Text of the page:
Friday, August 8, 2008

Seabourn Brings Technical and Marine Operations In House...What's With V.Ships?

In 2006 Seabourn contracted with V.Ships to operate its technical and marine operations on its three ships. This created a good bit of upset with the non-hotel crew and officers and, quite frankly, puzzled me. Well, obviously Seabourn was not happy with the V.Ship operations and/or costs. (Neither was Prestige Cruise Holdings re: Oceania and Regent who will take back its operations when its contract with V.Ships expires in November.)

Seabourn has finished the process of receiving the regulatory approvals to move the operations in house. While, as with Prestige Cruise Holdings, the politic thing to state is that with a larger stable of ships (three on the way) the efficiencies make in house the way to go, Larry Rapp, Vice President of Fleet Operations, made a couple of comments that - at least to me - make it clear that V.Ship was not going a good enough job either in communications or performance.

He stated that this significant change will result in closer oversight of the maintenance and safety. ‘That is not to imply that there were any shortcomings in the past... However, we are expected to comply in detail not only to all relevant statutory requirements, but also to Carnival standards as well. Having our operation in house makes achieving that standard far more efficient.’ Mr. Rapp also commented that was a desire for direct control of marine and technical matters.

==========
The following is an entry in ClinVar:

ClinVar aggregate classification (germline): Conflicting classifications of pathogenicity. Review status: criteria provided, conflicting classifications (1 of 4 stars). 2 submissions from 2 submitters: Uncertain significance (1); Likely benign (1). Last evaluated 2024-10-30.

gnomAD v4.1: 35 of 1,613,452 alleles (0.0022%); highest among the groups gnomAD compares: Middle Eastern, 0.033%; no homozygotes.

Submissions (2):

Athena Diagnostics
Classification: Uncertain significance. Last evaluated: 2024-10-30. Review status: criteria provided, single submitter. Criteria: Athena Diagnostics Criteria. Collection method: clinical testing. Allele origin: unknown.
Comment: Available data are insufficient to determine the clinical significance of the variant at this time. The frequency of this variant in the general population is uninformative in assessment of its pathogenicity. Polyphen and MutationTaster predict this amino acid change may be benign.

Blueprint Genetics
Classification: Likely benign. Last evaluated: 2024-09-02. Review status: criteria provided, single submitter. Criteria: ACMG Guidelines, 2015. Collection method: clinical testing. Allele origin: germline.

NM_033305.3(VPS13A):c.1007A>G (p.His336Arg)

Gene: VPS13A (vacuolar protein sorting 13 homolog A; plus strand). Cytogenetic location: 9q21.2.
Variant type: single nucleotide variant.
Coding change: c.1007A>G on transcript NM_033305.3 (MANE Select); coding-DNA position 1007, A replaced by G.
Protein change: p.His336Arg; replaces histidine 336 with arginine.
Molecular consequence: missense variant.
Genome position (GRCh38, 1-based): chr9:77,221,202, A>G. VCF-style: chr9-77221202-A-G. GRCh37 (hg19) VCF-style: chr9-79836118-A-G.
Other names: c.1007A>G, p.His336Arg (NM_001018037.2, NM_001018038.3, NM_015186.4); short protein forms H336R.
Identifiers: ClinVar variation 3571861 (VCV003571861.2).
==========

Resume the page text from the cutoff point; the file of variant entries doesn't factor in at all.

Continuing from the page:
Those comments indicates to me that there were probably some "discussions" by Seabourn about certain things not being good enough and V.Ship asserting it complied with the required statutory standards so it was "good enough". I have no information that was, in fact, the case; it just seems to me to be the obvious conclusion...especially when the relationship ended so quickly.

Reading further between the lines, it seems to me that V.Ship took on huge responsibilities and, as short term profit was its motivation, it utilized its contracted for control over the technical and operational matters in order to create an immediate profit center for itself (hence the application of the minimum standards required) rather than a long term relationship based upon exceeding those minimum performance standards (coupled with excellent communication) that ultimately would have grown its operations...and therefore its long term profits.

I also think it is interesting that V.Ship personnel have migrated to both Seabourn and PCH. This makes me believe V.Ship had the talent pool and that the conflicts arose on the financial side of things.

One other interesting point: As Seabourn and PCH literally are "jumping V.Ships" (sorry!), Silversea is on the gangway about to sign up with V.Ship not only for its technical and marine operations, but for V.Ships to oversea its new build operations; migrating some of its staff over to V.Ship. Interesting.